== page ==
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Types of Acne: Different Types of Acne Explained

Katelyn Hagerty

Medically reviewed by Katelyn Hagerty, FNP

Written by Our Editorial Team

Last updated 6/30/2021

As far as skin conditions go, there’s almost no escaping an acne breakout at some point in your life.

Affecting around 9.4 percent of the global population, acne is the most common, unbiased skin condition there is, affecting children, teenagers and adults alike. 

Acne also comes in a few different classifications, ranging from mild or moderate to severe, and treatment is, of course, heavily dependent on which kind of acne you have.

We'll be taking a squeeze at the different forms of acne, what causes this skin condition and the different treatment options available to manage its appearance.

Types of Acne

There are different types of acne. The type you’re dealing with usually determines whether or not you are experiencing this skin condition in its mild, moderate or severe form. 

These types of acne include:


Comedones are made up of blackheads and whiteheads, otherwise known as open or closed comedones.

These forms of acne are understandably two of the hardest to resist popping — but as a friendly reminder, there are many reasons why this is always a bad idea.
Blackheads are formed when the hair follicle and sebaceous gland located in the pore are blocked by oil. 

Because blackheads are open, the melanin pigment (responsible for giving the skin color) mixes with oxygen in the air, causing their dark shade — not because of dirt or debris, contrary to popular belief.

Whiteheads are the result of skin cells and oil blocking the skin pore. They are closed pimples, meaning this build up does not react with oxygen, leaving it to maintain a yellow or white head.

Comedones are a mild form of acne, especially where only a few are present. 


Pustules, quite simply, are pus-filled pimples. They contain a yellow or white center, and are an inflamed form of acne. 

If you have acne pustules, you are dealing with a moderate form of acne, especially because they are usually present in more noticeable numbers.


Like pustules, this form of acne is also a product of inflammation. 

Unlike pustules, however, papules are simply pimples without pus. They are hard bumps that may be spread across the body part affected in noticeable numbers. 

Papules are also a moderate form of acne


Cysts are a severe form of acne. These lesions are the result of papules coming together after a pore fills with excess oil, dead skin cells and bacteria, leading to inflammation. 

This inflammation goes deep into the skin to produce pus-filled cysts.

The presence of pus causes cysts to feel soft to the touch. However, be careful — cysts can be very painful, and are notorious for causing scars when they heal.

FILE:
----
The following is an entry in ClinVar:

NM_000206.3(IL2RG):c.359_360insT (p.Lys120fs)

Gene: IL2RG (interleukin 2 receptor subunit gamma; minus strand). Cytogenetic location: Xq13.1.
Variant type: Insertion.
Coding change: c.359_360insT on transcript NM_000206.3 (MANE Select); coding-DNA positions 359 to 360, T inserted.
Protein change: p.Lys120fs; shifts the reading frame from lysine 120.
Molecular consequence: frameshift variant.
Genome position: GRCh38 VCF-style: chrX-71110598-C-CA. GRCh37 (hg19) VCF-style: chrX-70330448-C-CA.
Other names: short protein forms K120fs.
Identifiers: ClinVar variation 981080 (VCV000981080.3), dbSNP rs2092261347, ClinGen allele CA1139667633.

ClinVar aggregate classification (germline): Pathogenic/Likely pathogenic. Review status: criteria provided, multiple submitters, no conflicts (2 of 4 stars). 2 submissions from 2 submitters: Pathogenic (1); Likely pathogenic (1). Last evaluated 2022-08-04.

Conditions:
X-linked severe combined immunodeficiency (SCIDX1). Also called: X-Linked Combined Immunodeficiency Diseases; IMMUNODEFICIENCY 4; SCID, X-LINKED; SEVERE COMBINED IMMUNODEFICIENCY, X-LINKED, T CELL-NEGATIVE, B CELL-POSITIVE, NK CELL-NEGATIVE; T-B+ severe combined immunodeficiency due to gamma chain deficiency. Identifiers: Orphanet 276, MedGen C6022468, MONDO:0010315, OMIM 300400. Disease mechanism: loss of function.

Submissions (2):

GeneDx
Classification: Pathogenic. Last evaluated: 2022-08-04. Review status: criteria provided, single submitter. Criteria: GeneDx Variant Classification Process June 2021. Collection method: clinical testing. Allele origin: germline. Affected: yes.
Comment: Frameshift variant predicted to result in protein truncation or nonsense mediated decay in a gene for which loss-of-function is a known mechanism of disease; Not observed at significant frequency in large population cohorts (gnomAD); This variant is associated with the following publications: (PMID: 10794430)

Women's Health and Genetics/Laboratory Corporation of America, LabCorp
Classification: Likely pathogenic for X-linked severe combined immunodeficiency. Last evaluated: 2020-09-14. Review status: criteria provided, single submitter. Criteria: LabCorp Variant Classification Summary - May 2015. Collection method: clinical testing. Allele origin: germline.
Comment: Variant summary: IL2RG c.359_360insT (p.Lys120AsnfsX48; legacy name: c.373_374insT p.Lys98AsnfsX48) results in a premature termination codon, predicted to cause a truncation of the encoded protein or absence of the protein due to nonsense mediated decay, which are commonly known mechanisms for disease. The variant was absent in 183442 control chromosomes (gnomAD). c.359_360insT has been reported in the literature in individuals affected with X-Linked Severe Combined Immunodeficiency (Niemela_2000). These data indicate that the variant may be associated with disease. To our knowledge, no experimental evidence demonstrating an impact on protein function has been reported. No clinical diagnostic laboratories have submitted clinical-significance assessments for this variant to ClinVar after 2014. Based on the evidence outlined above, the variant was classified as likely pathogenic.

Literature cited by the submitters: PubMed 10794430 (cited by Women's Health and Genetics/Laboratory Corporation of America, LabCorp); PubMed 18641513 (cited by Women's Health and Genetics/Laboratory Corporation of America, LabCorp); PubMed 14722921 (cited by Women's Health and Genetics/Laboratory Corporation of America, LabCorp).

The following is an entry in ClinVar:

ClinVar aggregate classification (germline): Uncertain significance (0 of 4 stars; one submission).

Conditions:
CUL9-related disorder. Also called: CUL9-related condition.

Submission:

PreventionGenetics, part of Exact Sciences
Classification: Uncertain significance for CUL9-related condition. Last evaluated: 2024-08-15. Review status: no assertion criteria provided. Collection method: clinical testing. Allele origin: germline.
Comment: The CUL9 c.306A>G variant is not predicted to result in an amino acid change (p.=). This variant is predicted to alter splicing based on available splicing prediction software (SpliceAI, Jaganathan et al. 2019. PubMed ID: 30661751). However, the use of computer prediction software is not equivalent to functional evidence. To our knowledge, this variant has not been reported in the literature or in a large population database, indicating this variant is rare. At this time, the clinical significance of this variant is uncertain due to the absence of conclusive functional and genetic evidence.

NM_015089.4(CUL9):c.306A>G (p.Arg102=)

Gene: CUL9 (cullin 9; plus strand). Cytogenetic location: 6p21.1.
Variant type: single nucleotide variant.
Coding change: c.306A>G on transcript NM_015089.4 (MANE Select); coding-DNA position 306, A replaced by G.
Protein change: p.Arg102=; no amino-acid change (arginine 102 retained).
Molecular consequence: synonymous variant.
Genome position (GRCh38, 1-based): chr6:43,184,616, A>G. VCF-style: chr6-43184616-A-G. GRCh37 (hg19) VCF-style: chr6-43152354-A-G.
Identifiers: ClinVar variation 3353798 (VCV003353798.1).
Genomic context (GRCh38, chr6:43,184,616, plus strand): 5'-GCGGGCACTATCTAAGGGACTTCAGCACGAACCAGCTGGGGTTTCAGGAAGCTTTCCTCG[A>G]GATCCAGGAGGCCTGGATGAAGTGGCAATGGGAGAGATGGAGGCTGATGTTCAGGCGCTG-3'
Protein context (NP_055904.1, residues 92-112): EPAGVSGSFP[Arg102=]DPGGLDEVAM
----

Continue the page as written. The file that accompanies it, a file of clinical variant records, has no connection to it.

Nodules (nodular acne) occur when dead skin cells, oil and bacteria penetrate deep into the skin to cause inflammation. 

A severe form of acne, nodules can be tender or painful to the touch and are particularly identifiable by their hard feel, due to a lack of pus in the lesion. 

Like cysts, nodules are a severe form of acne, and may lead to noticeable scarring during the healing process.

Acne Severity

The type of blemishes you have may help a dermatologist grade or diagnose your acne. 

In addition to classifying your acne as non-inflammatory (characterized by comedones),  inflammatory (characterized by pustules, papules, cysts and nodules) or a combination of both, your doctor may stage your acne, naming it as Grade 1 for mild to Grade 4 for severe

Or they may simply call it “mild,” “moderate” or “severe.” 

Mild Acne

Mild acne is generally non-inflammatory and characterized by comedones. With mild acne, there are generally just a few pimples.

Moderate Acne 

People with moderate acne have more pimples, including inflammatory lesions.

Severe Acne

Severe acne is characterized by numerous papules, pustules and nodules. The acne is painful and may lead to scarring.

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How to Treat Acne

Whether you’re dealing with only a handful of pustules, or if cysts and nodules are dotted far and wide across your face, shoulders or back, acne in any form can be distressing to deal with.

This is why properly managing your acne is essential to getting your skin back on track.

The first step to managing your acne is to recognize what type you are dealing with, as inflammatory and non-inflammatory forms of acne require specific treatment methods to be brought under control. 

These acne treatment methods include:

Topical Retinoids

One of the first treatments to try when dealing with mild to moderate forms of acne is a topical retinoid.